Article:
Scarring alopecia

Scarring alopecia is a form of localized alopecia. It is caused by an inflammation of the scalp or can be of accidental origin, secondary to a trauma, a burn, or radiotherapy of the scalp. Unfortunately, this type of hair loss is permanent, and only hair implants or camouflage techniques can correct the problem.



What is scarring alopecia?

Scarring alopecia is a localized alopecia characterized by an irreversible destruction of hair follicles in the affected area.
There are many causes of scarring alopecia:

  • It can be secondary to an inflammatory pathology of the scalp, whether it is linked to an infection (bacterial, viral or by microscopic fungi), or the consequence of a more general inflammatory pathology of the skin (dermatosis).
  • Accidents, such as trauma or burns, can cause scarring alopecia of the scalp
  • Radiotherapy to the head and neck as part of cancer treatment causes scarring alopecia in some patients.

Symptoms of scarring alopecia

Scarring alopecia is characterized by the appearance of an area of scarred skin, smooth and shiny, on which no hair grows back. The shape and size of the scar varies depending on the cause of the scarring alopecia.
Unlike androgenetic alopecia, scarring alopecia does not go through a phase of progressive hair miniaturization.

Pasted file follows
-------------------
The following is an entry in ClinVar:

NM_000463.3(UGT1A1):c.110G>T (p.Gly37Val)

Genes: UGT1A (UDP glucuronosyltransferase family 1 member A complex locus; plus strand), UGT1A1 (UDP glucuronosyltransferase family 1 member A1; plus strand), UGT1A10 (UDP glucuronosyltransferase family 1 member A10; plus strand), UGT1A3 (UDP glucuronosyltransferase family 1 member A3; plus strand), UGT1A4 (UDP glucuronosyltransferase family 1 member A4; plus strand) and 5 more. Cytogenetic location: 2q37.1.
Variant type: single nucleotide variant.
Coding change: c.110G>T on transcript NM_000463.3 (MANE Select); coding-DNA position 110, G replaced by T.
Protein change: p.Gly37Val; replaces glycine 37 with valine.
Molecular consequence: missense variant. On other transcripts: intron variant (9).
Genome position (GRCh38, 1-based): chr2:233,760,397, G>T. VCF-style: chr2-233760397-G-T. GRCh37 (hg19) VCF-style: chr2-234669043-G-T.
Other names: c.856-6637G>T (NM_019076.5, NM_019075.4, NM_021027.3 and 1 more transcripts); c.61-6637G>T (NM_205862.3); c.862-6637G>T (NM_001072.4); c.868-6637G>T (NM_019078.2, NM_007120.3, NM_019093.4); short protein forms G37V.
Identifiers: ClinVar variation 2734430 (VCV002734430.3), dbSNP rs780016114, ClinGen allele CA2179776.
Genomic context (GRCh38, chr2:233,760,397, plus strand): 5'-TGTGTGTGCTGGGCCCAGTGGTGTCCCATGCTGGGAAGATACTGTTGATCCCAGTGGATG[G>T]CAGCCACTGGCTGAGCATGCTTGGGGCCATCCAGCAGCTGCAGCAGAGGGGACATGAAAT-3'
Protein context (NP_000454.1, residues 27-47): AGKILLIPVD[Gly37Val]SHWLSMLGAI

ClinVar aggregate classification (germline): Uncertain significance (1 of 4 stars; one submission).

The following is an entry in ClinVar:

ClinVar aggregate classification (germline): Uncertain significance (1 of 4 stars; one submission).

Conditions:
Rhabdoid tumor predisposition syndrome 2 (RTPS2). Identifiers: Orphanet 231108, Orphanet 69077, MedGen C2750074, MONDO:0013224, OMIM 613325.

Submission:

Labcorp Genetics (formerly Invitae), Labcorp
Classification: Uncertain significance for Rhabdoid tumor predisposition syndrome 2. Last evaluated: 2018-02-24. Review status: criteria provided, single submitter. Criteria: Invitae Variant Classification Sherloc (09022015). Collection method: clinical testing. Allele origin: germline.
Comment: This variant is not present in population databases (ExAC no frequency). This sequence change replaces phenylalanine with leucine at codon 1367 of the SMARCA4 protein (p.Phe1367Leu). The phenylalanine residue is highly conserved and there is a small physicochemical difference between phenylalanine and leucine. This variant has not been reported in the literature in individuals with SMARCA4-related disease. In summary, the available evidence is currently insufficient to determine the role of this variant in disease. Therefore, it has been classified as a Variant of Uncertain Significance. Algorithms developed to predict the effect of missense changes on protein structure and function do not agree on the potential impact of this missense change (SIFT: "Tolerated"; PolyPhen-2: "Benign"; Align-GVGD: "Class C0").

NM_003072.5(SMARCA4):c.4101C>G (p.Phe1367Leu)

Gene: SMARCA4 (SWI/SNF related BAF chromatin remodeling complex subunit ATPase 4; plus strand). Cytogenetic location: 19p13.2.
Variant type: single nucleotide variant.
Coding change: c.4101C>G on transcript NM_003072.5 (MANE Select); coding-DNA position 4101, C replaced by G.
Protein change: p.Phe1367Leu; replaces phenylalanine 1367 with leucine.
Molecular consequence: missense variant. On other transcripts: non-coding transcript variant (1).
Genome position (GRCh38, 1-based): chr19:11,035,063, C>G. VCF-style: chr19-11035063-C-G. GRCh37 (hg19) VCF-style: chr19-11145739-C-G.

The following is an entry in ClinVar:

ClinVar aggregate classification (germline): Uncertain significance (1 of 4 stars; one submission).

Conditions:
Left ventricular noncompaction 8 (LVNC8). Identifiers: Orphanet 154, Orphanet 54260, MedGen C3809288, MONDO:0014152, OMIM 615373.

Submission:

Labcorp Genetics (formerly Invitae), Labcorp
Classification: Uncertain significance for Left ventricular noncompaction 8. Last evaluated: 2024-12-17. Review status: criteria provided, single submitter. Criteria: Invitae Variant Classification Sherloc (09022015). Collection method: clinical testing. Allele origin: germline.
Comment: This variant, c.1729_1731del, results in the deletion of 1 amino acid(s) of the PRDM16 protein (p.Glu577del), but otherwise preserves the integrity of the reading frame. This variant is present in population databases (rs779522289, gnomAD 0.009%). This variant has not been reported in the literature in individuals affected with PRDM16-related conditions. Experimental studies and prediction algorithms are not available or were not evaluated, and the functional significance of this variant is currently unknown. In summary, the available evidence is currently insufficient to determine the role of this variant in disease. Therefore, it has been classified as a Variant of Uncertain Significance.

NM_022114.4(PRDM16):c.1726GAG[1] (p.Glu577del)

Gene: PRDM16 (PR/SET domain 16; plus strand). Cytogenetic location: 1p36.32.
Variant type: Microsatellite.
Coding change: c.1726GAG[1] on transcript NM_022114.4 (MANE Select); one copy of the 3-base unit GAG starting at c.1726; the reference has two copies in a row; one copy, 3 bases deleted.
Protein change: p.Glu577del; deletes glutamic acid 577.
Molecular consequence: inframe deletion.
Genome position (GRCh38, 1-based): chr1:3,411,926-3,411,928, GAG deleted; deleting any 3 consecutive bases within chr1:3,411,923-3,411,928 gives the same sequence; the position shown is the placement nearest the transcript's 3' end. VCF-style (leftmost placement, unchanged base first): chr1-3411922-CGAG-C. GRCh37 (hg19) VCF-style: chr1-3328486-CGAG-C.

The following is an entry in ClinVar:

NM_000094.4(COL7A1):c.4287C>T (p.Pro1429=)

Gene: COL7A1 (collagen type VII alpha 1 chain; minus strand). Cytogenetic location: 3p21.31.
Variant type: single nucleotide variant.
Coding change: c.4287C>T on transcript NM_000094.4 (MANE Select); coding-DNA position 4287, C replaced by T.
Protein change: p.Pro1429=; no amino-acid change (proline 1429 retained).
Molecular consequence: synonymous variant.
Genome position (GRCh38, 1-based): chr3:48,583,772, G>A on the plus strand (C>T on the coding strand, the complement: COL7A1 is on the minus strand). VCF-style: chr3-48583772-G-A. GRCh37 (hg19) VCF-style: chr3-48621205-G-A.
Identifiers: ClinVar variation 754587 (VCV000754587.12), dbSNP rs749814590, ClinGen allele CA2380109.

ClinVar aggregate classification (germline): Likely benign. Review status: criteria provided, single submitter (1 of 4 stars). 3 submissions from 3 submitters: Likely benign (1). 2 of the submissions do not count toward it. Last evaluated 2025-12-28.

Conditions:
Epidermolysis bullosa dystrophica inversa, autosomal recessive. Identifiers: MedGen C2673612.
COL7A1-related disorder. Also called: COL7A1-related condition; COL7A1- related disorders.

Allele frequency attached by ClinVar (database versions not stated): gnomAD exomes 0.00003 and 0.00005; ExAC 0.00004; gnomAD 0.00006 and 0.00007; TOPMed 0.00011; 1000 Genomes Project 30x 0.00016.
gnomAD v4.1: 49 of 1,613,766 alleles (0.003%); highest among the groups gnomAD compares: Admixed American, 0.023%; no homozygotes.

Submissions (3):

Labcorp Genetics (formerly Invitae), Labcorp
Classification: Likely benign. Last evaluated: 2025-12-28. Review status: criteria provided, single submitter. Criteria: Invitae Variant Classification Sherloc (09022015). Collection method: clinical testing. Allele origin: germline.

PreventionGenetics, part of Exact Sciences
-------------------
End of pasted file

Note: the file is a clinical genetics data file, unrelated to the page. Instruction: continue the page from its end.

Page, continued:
A specific form of scarring alopecia is common in African-American women: central centrifugal scarring alopecia. Its origin remains difficult to explain. Hair care practices for frizzy hair with repeated braiding, weaving, and application of straightening products, seem to be triggering factors. Alopecia appears characteristically on the top of the head and progresses in a symmetrical and centrifugal manner (hence its name).

How to recognize scarring alopecia

Scarring alopecia is characterized by a loss of hair on one or more areas of the scalp, of varying degrees of severity depending on the cause, and in various forms.
Red patches are found on the scalp in the case of an inflammatory origin. The hair follicle is destroyed and replaced by a fibrous scar, which gives the skin a smooth and shiny appearance.
Central centrifugal scarring alopecia has the same distribution as female androgenetic alopecia. The absence of miniaturized hair and hair follicle orifices on the alopecic area helps guide the diagnosis.

Treatment for scarring alopecia

If the inflammation is diagnosed and treated quickly, partial regrowth can be obtained in the best cases.
When the inflammation is too severe or when the origin is accidental, hair transplantation remains the only treatment option to regrow hair in the area affected by scarring alopecia. An important criterion for the feasibility of this transplant is that the donor area of the implants, in the neck, has been spared from scarring alopecia. Hair implantation allows the correction of alopecia permanently and with a natural appearance.
Camouflage techniques, such as wearing a wig, headband, turban or pigmentation with semi-permanent micro-tattooing, are also valuable options to cope with scarring alopecia and improve quality of life.

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